sweet corn fresh from the garden is a favorite vegetable of many
people. In addition to its fine flavor, sweet corn is a source of
carbohydrates and food energy and contains some vitamin A (yellow
corn only), minerals and protein. Besides its popular use as corn-on-the-cob,
sweet corn can be used in scalloped dishes, succotash, relishes,
fritters, soups and chowders. Many, but not all, sweet corn cultivars
and hybrids are acceptable fro freezing. Types that have desirable
quality after freezing are indicated later in the cultivars and
the Northeast, the sweet corn season beings about July 1 and continues
until the first frost (late September or early October). Fresh sweet
corn is most plentiful, however, July 20 to September 15.
sweet corn ears have fresh, green husks and ears well filled with
bright-colored, plump and milky kernels. The ears should be free
of insect and disease damage.
and Soil Requirements:
corn, a warm weather crop, grows best when temperatures range from
60 to 80 degrees F and the soil is well supplied with moisture.
Adequate soil moisture is especially critical at silking time and
when kernels are forming. Water-logged or poorly drained soils are
to be avoided, as root decay and resulting poor plant growth may
result. Sweet corn plants will grow in a variety of soil types,
but growth is best in fertile, loamy, well drained soils of pH 5.8
to 6.5. Sweet corn plants grow best when exposed to full sunlight
throughout the day, so shady areas should be avoided.
and lime are best applied to the soil using the results of a soil
test as a guide. The fertilizer should be applied two to three inches
to the side of and slightly below the seed. Avoid contact of fertilizer
with the seed as germination may be reduced or seedlings injured.
Satisfactory fertilizer analyses for sweet corn are 12-12-12 and
6-24-24. Applications of 15 to 20 pounds per 1,000 square feet are
commonly made in growing a sweet corn crop in the home garden. A
side-dressing of one to two pounds of a fertilizer such as 8-16-16
or 12-12-12 per 100 feet of row when plants are 12 to 25 inches
tall is a desirable practice.
corn should be planted after the danger of frost is past. Plant
seeds one to two inches deep and nine to 12 inches apart in rows
30 to 36 inches or more apart as necessary to accommodate cultivators.
Use the deeper planting depth in dry soils, the shallower depth
when soil is moist. Four ounces of seed will plant a 100 ft. row.
It is suggested that several short rows be planted rather than one
long row so that pollination can occur more readily. A yield of
eight to eight and a half dozen ears may be expected per 100 ft.
of row. As the sweet corn crop requires considerable growing space,
the crop may not be as productive in the small garden as other vegetables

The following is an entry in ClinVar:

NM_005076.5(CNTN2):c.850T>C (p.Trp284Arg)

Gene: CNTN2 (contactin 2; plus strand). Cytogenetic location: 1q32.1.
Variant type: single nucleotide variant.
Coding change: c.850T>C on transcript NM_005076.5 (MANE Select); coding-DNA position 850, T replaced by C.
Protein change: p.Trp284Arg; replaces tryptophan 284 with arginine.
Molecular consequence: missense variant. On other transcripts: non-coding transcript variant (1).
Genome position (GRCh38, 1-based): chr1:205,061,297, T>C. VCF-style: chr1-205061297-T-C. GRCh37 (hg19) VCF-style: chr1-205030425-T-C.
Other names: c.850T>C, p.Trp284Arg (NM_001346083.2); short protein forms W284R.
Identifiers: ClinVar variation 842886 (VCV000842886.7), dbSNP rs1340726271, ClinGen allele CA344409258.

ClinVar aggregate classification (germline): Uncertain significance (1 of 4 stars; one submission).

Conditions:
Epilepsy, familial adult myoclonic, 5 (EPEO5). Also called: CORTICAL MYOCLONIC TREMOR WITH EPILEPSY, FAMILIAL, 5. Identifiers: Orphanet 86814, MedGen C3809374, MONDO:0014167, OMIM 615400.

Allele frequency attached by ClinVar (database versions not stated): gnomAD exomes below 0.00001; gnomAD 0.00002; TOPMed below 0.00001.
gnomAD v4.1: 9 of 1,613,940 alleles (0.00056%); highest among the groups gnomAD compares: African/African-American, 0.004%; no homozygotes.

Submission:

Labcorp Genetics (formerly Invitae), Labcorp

such as beans, carrots, beets or tomatoes.
best results, the crop should be kept free of weeds. Cultivation
should be shallow when the weeds are small to avoid damage to plant
root systems. During periods of insufficient rainfall, supplemental
watering is recommended. The plants require at least one inch of
water per week when temperatures are warm and growth is rapid. Mulches
may be used to conserve soil moisture. Research has shown that suckering
or the removal of basal side shoots from the plants is unnecessary.
Some cultivars and hybrids are more likely to develop suckers than
most common insect and disease problems of sweet corn are the corn
earworm, corn borer, sap beetle, bacterial wilt or Stewarts
disease, and smut.
loss from harvested sweet corn is rapid at high temperatures; the
crop should be cooled as quickly as possible after harvest. If the
fresh product is to be kept for any period of time after harvest,
it should be kept in a moist environment and at a temperature as
close to 32 degrees F as possible.
addition to the well-known cultivars and hybrids, some excellent
white-kernelled types are available. Hybrids with bi-colored ears
of both yellow and white kernels and extra-sweet types have become
more popular in recent years. In addition to differences in color
of kernels, corn cultivars and hybrids vary in the amount of time
required to mature a crop (from 60 to 90 days). By planting seeds
of early, mid-season and late-maturing cultivars on the same day,
the gardener can extend the sweet corn harvest season over a period
of several weeks. The harvest season can also be extended by planting
seeds of one cultivar or hybrid at 10 to 14 day internals to get
a succession of crops.
of the sweet corn cultivars and hybrids that grow well under Northeast
growing conditions are:
and Medium Early: Earliking, Spring Gold, Bravo, Sundance,
White and Yellow Kernels: Honey and Cream, Butter and Sugar,
Gleam and Gold, Sprite, Sweet Sue, Sweet Sal
*Suitable for freezing or canning.
other than these may grow well in the home garden, and the gardener
may want to try several different
kinds to determine which best fits their needs.
Adapted from James D. Utzinger, Ohio State University, 2001
are poisonous! Read and follow all safety precautions on labels.
Handle carefully and store in original containers out of reach
of children, pets or livestock. Dispose of empty containers
immediately, in a safe manner and place. Pesticides should never
be stored with foods or in areas where people eat.
When trade names are used for identification, no product endorsement
is implied, nor is discrimination intended against similar materials.
Be sure that the pesticide you intend to use is registered for
the state of use.
The user of this information assumes all risk for personal injury
or property damage.
information, call the URI CE Gardening and Food Safety Hotline
at 1-800-448-1011 or (401)874-2929 from outside Rhode Island;
Monday-Thursday between 9 am and 2 pm.
of Rhode Island Cooperative Extension provides equal program